Here's the recipe for the ginger snaps:

2 cups flour
1 Tablespoon ginger
2 teaspoons baking soda
1 teaspoon cinnamon
1/2 teaspoon salt
3/4 cup butter
1 cup sugar
1 egg
1/4 cup molasses
sugar for rolling the cookies

Mix the flour, ginger, baking soda, cinnamon, and salt in a medium mixing bowl. Set aside.

Cream the butter and sugar, then add the egg and molasses. Add the dry ingredients and mix well.

Form into small balls and roll in sugar. Bake on a lined baking sheet for 12 to 15 minutes at 350 degrees. Cool on rack. 

Sunday, February 18, 2018

Expect Changeable Weather

Birds, from top left Ruddy Turnstone (I think),  a pair of Wood Ducks, a quartet of American Wigeons with feathers ruffled by the wind, a pair of Buffleheads, and a trio of distant Harlequin Ducks
 My husband has been known to quote, "There's no such thing as bad weather, just bad clothing." This weekend proved the veracity of that statement. We'd planned a little getaway, looking forward to plenty of walking/hiking on the coast. The weather report was grim: wind, rain, cold, possibly snow. 

We packed lots and lots of gear - rain coats to wear over fleece jackets, cashmere sweaters, silk undershirts (me), rain pants, down vests, and down puffy coats. Hats, scarves, gloves. Good thing it was just the two of us!

On Saturday morning we drove out to Sooke, to the southwest of the Island where the winds blow in freely from the Pacific. We walked along Whiffin Spit, a long, narrow curve of land protecting the Sooke Harbour from the wildest waves. Wind lashed the rain into our mostly covered faces, and blew us along the path. Coming back was a different story as we pressed against the wind to return to our car. 

The birds in the photos above didn't seem too bothered by the weather. The ducks bounced on top of the waves. Tim thought the group of four were probably on a double date. 

After eating lunch in a local bakery (fresh soup and bread), we drove to China Beach, one of the campgrounds along the Juan de Fuca Trail. After parking, and being surprised at the number of cars in the parking lot, we hiked down to the beach. About a dozen wet-suited surfers bobbed in the churning waves, waiting for that perfect moment to climb onto their boards and ride the ocean. Huge logs were tossed about like toothpicks. I wouldn't have wanted to be out there.

When we returned to Sooke, we checked into our hotel and relaxed in the hot tub. Our concierge advised us to make dinner reservations immediately as they expected a lot of local people that evening because of widespread power outages due to the storm. 

Dinner was delicious - a Steak Sandwich (knife and fork variety) with salad and wonderful crispy fries for Tim, and Wild Mushroom Gnocchi with Spinach and Garlic Cream for me. We shared a Chocolate Pate for dessert - rich, intense chocolate ganache with a bit of fruit sauce and whipped cream.  

Sunday morning dawned cold and windy. Any clouds in the sky were soon blown away. A bit of snow blew around and settled here and there. We enjoyed the sunshine and blue skies while eating Eggs Benedict for breakfast. Well fortified, we headed out again. No more need for rain gear, but we were very glad for our down winter jackets.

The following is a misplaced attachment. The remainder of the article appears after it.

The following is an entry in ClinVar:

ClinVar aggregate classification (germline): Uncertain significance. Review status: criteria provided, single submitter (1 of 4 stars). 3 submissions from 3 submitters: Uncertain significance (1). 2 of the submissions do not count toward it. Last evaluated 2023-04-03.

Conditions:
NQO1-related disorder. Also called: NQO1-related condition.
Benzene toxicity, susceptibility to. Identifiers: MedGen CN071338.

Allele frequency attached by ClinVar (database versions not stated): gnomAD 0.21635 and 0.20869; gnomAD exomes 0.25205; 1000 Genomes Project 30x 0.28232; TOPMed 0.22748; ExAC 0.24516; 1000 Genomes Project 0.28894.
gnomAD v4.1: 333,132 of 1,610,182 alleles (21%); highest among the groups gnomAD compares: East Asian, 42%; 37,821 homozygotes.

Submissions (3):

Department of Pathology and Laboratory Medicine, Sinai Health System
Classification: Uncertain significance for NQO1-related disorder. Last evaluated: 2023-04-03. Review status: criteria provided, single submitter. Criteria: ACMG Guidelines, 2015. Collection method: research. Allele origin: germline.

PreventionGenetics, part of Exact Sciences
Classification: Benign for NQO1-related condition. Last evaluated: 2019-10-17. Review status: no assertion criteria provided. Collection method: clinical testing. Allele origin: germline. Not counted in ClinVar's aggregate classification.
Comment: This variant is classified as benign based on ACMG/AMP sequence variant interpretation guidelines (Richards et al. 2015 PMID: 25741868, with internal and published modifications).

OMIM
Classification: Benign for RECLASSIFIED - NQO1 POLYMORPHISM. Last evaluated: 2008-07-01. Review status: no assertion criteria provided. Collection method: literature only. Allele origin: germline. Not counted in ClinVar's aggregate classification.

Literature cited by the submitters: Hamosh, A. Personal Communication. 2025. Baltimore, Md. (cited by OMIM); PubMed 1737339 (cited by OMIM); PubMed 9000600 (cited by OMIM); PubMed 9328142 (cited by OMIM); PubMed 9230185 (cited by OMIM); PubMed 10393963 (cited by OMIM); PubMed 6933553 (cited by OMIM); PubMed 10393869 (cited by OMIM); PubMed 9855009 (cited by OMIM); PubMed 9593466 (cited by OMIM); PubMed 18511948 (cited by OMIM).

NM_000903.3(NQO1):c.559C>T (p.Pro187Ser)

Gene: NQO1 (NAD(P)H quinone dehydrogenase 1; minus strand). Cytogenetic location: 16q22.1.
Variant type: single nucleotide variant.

We visited the small, but pretty Ed MacGregor Park in Sooke, where the camellias and rhododendrons are just beginning to bloom. A long boardwalk took us down to the ocean again, and we walked along the Rotary Pier, then back up via another trail. A few brave cherry blossoms shivered in the cold.  

Heading home again, we stopped at Matheson Lake for another hike along the lake edge, so different from the sea shore. Ferns in the snow, an old beaver dam, and dry grasses coloured our views. 

Home again now, and I feel like I've had the loveliest break. There's something about going away from home to a place where nothing reminds me of things that could be done, and there are no meals to plan or laundry to do. It was just one night, but so refreshing.

Linking with Mosaic Monday, hosted by Maggie of Normandy Life.   

Wednesday, February 14, 2018

Bright and Cold

When our temperatures hover around freezing here in the temperate rainforest, we call it cold. Those in more northerly regions scoff. Cold is a relative term. 

Spring is en route, but winter continues to hold sway. Frosty nights are followed by bright sunny days. It's enough for flowers to appear, such as the Henderson Shooting Stars above. The glow of colour in the background is a naturalized lawn of crocuses and shooting stars.

The crocuses are just beginning to open, tentatively unfurling a petal or two. 

In the late afternoon, a gnarled Garry Oak stands out against the clear sky. 

We walked quickly, for we had dressed according to the sunshine, not the temperature. Brrr. It was good to come indoors to the blast of warmth. 

Our Valentine celebration was a simple affair at home, made special by the effort of setting a table with a vintage tablecloth given to my in-laws on their wedding day 63 years ago today. China, crystal, and linen lift a meal to a celebration. 

Tonight we lingered over dessert (chocolate souffle cakes), tea, and candlelight, chatting together about the years we've spent together. No regrets at all about choosing each other.

One more bit of green - I do love moss. Happy Valentine's Day to each of my readers.